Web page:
Rain is lashing down outside the drama studio at the Queen Elizabeth II Silver Jubilee School, but inside there’s a cast of storm troopers, a school-uniformed Princess Leia, and Darth Vader (holding a fluffy unicorn), all prepping for Rock Challenge, a fiercely competitive annual dance contest featuring more than 330 schools.
Sue Jay, the school’s head of creative arts, is blunt about the task ahead.
“This is not an easy event,” she tells the students, who are focused on her every word. “There will be 63 people on stage. There will be 85 of us in attendance. You are going to have to concentrate.”
Jay reminds that the dance is a tribute to Carrie Fisher and Debbie Reynolds, “who died earlier this year, so you have to reflect the sadness, when you are supposed to be still and controlled, be still and controlled”.
If they can’t say a Shakespeare line, there are other ways to say things. Physically perhaps.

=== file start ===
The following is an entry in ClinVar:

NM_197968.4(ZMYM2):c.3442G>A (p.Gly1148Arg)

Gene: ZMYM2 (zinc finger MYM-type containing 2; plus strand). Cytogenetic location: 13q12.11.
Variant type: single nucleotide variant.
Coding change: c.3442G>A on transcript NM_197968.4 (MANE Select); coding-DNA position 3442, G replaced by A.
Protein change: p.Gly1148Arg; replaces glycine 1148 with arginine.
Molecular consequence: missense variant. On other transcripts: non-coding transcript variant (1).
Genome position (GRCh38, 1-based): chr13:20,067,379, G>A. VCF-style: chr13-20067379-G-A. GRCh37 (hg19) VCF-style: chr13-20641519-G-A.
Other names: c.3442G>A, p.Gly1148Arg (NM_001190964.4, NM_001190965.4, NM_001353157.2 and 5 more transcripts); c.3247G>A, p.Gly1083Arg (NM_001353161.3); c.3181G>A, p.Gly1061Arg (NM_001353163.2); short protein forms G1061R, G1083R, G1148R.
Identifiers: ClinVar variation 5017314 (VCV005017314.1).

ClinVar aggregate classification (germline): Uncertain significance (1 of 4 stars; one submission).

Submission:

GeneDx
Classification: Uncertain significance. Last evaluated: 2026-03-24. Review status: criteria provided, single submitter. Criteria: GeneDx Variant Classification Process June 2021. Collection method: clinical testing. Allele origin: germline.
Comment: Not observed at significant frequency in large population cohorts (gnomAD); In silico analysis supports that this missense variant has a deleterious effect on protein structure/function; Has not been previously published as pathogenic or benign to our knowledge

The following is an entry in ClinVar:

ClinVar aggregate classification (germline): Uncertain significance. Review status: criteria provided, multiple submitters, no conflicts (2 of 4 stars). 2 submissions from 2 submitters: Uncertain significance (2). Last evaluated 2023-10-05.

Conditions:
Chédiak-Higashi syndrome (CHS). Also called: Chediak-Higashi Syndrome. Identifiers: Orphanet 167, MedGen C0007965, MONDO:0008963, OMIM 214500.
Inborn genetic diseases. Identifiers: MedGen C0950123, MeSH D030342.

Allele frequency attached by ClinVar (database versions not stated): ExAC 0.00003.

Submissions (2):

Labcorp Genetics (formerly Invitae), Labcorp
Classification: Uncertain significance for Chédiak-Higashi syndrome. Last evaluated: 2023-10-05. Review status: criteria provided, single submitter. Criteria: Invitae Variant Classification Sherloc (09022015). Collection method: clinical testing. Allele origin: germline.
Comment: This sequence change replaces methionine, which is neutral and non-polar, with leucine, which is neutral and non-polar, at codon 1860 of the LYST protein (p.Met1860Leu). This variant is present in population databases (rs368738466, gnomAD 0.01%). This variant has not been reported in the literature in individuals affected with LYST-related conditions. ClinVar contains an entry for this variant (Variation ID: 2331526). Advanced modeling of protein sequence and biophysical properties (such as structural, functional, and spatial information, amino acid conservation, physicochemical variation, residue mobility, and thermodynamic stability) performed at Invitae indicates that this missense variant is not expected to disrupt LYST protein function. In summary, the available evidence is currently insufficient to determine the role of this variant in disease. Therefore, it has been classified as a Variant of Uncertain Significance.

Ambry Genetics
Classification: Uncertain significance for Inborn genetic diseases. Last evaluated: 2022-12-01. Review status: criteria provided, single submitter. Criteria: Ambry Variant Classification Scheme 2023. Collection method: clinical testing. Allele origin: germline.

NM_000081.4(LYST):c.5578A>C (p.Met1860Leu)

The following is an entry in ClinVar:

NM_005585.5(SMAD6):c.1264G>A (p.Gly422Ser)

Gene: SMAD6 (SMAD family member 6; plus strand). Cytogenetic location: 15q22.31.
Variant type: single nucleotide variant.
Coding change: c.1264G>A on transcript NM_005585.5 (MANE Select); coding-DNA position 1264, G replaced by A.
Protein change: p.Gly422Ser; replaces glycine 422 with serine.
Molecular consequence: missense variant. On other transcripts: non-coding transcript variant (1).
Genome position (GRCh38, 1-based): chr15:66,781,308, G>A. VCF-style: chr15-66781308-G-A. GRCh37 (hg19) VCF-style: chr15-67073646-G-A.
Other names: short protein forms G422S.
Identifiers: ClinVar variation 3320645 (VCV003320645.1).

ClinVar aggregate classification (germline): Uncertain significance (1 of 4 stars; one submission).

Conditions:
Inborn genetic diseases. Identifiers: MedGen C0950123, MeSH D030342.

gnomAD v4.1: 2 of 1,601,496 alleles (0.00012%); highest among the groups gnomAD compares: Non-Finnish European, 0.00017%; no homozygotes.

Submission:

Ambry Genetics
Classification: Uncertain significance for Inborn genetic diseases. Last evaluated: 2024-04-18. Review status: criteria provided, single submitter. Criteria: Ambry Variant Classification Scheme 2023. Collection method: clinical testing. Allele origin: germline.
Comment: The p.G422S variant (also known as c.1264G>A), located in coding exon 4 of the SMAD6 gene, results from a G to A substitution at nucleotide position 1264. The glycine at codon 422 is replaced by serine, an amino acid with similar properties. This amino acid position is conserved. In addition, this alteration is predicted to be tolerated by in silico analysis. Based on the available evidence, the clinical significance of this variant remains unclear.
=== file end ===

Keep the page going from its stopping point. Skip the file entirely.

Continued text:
This serious version of Sue Jay is far removed from the exuberant one who burst onto the stage last year at the Pearson Teaching Awards giving a po-faced Jenny Agutter a squeeze and explaining with gusto why every child in her school takes part in a Shakespeare play every autumn term.
“If they can’t say a Shakespeare line, there are other ways to say things. Physically perhaps, or by bringing a letter in,” she explains. “There are a whole stream of ways I’ve learned of communicating. There are some of our pupils who I tell a line to and they remember it right away, and they will still remember it five years later.”
After conquering Shakespeare, she leads them into a term focused on dance. Jay’s own children all attended Rock Challenge when they were at school. Seeing how much they loved it, she decided to enter her own pupils.
“Can you imagine getting this group to theatre?” she asks. “We can get in, but they put lights in the wings, so you can’t get a wheelchair in. It’s a nightmare. There’s toileting requirements. Then there’s transporting the students over there. Some will have to come back after we first rehearse and lie down. The day is from 10 in the morning until 10 at night, and we perform between 6pm and 9pm.